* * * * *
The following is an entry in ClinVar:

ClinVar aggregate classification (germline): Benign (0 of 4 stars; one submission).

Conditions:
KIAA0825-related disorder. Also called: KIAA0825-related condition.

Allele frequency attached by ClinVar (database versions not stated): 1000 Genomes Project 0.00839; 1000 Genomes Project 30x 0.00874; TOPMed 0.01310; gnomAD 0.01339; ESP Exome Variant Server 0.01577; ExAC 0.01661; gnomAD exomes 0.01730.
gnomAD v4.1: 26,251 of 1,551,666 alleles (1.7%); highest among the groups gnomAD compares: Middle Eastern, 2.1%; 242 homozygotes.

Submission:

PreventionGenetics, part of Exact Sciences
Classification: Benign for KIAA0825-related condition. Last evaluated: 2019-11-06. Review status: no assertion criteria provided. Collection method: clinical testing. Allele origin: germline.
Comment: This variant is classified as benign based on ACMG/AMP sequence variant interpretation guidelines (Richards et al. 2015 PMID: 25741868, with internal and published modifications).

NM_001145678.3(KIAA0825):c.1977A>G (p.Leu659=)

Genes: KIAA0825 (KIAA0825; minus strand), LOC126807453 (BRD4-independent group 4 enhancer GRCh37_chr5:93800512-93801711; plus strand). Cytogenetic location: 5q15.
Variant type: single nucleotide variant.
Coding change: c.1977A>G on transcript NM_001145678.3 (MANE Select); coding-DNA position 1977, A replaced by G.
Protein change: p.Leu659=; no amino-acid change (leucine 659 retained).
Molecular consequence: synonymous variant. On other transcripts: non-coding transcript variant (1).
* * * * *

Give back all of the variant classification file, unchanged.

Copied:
The following is an entry in ClinVar:

ClinVar aggregate classification (germline): Benign (0 of 4 stars; one submission).

Conditions:
KIAA0825-related disorder. Also called: KIAA0825-related condition.

Allele frequency attached by ClinVar (database versions not stated): 1000 Genomes Project 0.00839; 1000 Genomes Project 30x 0.00874; TOPMed 0.01310; gnomAD 0.01339; ESP Exome Variant Server 0.01577; ExAC 0.01661; gnomAD exomes 0.01730.
gnomAD v4.1: 26,251 of 1,551,666 alleles (1.7%); highest among the groups gnomAD compares: Middle Eastern, 2.1%; 242 homozygotes.

Submission:

PreventionGenetics, part of Exact Sciences
Classification: Benign for KIAA0825-related condition. Last evaluated: 2019-11-06. Review status: no assertion criteria provided. Collection method: clinical testing. Allele origin: germline.
Comment: This variant is classified as benign based on ACMG/AMP sequence variant interpretation guidelines (Richards et al. 2015 PMID: 25741868, with internal and published modifications).

NM_001145678.3(KIAA0825):c.1977A>G (p.Leu659=)

Genes: KIAA0825 (KIAA0825; minus strand), LOC126807453 (BRD4-independent group 4 enhancer GRCh37_chr5:93800512-93801711; plus strand). Cytogenetic location: 5q15.
Variant type: single nucleotide variant.
Coding change: c.1977A>G on transcript NM_001145678.3 (MANE Select); coding-DNA position 1977, A replaced by G.
Protein change: p.Leu659=; no amino-acid change (leucine 659 retained).
Molecular consequence: synonymous variant. On other transcripts: non-coding transcript variant (1).